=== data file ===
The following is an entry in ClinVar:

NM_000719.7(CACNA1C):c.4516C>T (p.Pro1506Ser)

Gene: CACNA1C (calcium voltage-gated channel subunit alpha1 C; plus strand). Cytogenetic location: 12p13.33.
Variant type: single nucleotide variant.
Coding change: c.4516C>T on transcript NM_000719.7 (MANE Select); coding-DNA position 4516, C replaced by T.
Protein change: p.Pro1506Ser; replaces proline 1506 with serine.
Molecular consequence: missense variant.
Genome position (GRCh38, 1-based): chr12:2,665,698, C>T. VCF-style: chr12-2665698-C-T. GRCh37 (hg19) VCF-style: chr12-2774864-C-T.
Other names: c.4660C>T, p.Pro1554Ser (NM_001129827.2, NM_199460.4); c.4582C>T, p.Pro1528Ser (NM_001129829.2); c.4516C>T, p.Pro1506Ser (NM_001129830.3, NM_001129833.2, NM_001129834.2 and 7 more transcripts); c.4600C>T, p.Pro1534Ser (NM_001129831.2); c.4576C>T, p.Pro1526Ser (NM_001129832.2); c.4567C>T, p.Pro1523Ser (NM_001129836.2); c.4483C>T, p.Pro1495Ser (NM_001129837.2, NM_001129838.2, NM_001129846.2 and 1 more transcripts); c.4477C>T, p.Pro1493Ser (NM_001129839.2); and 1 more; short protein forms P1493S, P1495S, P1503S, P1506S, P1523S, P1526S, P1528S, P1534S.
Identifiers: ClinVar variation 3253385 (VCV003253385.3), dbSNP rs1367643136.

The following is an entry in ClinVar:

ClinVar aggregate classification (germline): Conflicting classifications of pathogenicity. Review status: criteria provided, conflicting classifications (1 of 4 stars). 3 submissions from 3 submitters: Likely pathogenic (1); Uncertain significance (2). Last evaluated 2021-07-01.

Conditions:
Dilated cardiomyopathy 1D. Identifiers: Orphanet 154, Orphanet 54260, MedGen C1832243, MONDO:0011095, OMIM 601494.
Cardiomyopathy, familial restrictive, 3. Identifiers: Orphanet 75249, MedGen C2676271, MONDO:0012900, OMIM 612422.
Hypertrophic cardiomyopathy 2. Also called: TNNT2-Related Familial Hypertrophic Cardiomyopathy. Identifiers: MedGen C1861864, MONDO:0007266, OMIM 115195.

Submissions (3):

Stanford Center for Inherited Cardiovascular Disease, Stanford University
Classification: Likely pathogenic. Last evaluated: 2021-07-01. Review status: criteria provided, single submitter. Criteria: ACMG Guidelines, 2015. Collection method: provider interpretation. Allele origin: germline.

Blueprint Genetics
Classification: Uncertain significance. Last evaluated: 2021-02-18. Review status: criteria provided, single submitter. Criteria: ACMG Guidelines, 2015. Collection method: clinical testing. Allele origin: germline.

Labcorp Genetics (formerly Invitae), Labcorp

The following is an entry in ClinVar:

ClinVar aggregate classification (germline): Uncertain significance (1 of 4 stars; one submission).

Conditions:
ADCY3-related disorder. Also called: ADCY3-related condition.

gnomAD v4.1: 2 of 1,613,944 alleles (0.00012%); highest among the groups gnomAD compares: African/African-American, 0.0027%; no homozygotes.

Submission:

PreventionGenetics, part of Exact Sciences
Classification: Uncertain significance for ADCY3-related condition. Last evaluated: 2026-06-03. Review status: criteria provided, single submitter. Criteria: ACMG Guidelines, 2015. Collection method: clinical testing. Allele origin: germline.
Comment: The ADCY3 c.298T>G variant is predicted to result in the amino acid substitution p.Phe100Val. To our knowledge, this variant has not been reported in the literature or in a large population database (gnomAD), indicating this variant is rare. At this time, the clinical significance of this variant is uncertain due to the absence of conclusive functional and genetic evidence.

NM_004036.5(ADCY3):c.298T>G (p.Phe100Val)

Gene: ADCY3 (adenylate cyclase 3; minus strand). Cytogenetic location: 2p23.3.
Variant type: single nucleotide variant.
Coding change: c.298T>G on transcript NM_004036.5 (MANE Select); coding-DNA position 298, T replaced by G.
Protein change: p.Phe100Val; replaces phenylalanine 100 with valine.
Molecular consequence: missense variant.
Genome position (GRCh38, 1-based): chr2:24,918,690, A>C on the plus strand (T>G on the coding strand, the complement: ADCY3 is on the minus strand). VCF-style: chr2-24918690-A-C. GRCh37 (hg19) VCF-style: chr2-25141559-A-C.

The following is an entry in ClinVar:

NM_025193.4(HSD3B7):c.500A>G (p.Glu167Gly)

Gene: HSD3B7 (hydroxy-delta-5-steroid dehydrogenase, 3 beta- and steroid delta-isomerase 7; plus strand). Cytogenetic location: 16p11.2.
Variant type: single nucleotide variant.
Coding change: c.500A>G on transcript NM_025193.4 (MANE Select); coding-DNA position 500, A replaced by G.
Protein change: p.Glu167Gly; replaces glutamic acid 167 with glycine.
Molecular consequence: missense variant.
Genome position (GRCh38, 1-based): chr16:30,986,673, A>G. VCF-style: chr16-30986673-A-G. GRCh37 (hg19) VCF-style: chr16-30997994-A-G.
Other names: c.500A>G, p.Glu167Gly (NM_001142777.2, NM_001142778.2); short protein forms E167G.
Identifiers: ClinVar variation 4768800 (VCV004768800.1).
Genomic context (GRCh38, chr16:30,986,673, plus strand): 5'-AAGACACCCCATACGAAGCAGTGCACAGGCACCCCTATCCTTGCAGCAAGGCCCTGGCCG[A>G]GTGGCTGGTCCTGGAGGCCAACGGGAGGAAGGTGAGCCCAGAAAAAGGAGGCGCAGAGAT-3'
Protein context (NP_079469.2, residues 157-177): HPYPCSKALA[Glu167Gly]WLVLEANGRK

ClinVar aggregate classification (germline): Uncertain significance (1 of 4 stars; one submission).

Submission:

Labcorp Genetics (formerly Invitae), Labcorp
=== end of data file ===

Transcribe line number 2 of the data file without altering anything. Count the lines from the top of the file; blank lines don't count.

NM_000719.7(CACNA1C):c.4516C>T (p.Pro1506Ser)